Brilliant Banner really do deserve a second chance
IT'S an over-used cliché in the GAA, but a draw really was a fair result for Clare and their colourful leader Davy Fitzgerald on Sunday.
Cork blood runs through my Blue veins, but had Domhnall O'Donovan not popped up from his corner-back berth in the third minute of injury-time to force a replay, it really would have been an injustice.
But not for any of the whiney reasons Fitzgerald referred to afterwards.
I just don't buy the small man from a small county persecution complex, but maybe Davy had an ulterior motive for his post-match outburst.
His young team looked home and hosed at different stages of Sunday's thrilling showdown, but leaked goals and penalties at the wrong times, and in the end it was the Banner who were fortunate to leave Croke Park clinging to a second chance.
Perhaps Davy wanted to take the attention away from his players, and despite saying that he didn't want to talk about the referee, he ensured everyone else would be with his cryptic barbs at Offaly's Brian Gavin.
Still, some of Clare's play and in particular their long-range shooting, meant that even the most ardent Cork fan would have had trouble begrudging them a replay.
It was an absorbing contest from start to finish and a hurling championship that keeps on giving refuses to go quietly into the night.
The question now is who holds the upper hand going into the replay.
I remember in 1983 when Barney Rock scored his famous injury-time goal in our semi-final clash with Cork. Escaping by the skin of our teeth definitely stood to us in the replay. That and Frank Murphy's insistence that the game be played in Pairc Ui Chaoimh armed us with all the motivation we needed heading down to Cork.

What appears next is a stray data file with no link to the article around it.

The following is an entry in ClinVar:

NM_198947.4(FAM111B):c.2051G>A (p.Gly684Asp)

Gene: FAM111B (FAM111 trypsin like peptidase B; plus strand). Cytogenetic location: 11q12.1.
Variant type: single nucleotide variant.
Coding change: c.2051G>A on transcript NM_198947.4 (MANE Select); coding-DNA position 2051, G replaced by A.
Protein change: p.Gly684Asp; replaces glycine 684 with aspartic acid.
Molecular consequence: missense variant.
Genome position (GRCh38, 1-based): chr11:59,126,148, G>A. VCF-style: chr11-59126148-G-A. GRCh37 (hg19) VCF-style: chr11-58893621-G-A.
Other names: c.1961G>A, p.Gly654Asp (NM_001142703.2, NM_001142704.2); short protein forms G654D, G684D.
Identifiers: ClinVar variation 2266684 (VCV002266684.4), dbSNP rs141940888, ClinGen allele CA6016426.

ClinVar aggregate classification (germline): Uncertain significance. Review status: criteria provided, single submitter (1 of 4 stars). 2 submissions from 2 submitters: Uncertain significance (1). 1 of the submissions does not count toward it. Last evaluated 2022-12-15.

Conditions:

Usually the team that gets out of jail like that has the psychological edge second time around, but identifying just who got out of jail on Sunday is the first challenge.
Clare forced the draw with O'Donovan's last-gasp point, but Cork only led for the first time in the match a minute earlier and must feel they didn't play to their potential overall and have the biggest scope for improvement.
Despite a barnstorming 70-minute showdown the destiny of Liam McCarthy looks as hard to predict as ever.
In the meantime, there's the small matter of Sam Maguire to resolve.
The ticket scramble always starts in earnest after the hurling final and this week will be no different. The feelers have already gone out far and wide, but the serious business will be done over the next 7-10 days as the desperation sets in.
While the semi-final masterclass served up by Dublin and Kerry is unlikely to be repeated, I think the quality on show that day has added to the demand for tickets for Sunday week.
Dublin in an All-Ireland final is bad enough, but throw in a county who truly believe they can finally end their Sam Maguire famine and it's easy to see why tickets are like hen's teeth.
As a former county player I get my fair share of requests, but I'm no different than anyone else, so if you have a spare ticket burning a hole in your back pocket give me a shout!
The ticket race aside, it really does have the makings of one of the great finals and let's hope both panels get through the next couple of weeks without picking up any fresh injuries.
Speaking of Kerry, their eyes were barely dry last weekend by the time my son Fionn and his Skerries teammates hit Killarney for a superbly organised U-13 tournament. They had victories over Castlehaven (Cork), Clonmel Commercials (Tipp) and Monalea (Limerick) in their group section.
The Harps lads beat the Gooch's own Dr Crokes team in the semi-final and while they lost the decider to Corofin, they can already boast a 100% record against the Kingdom!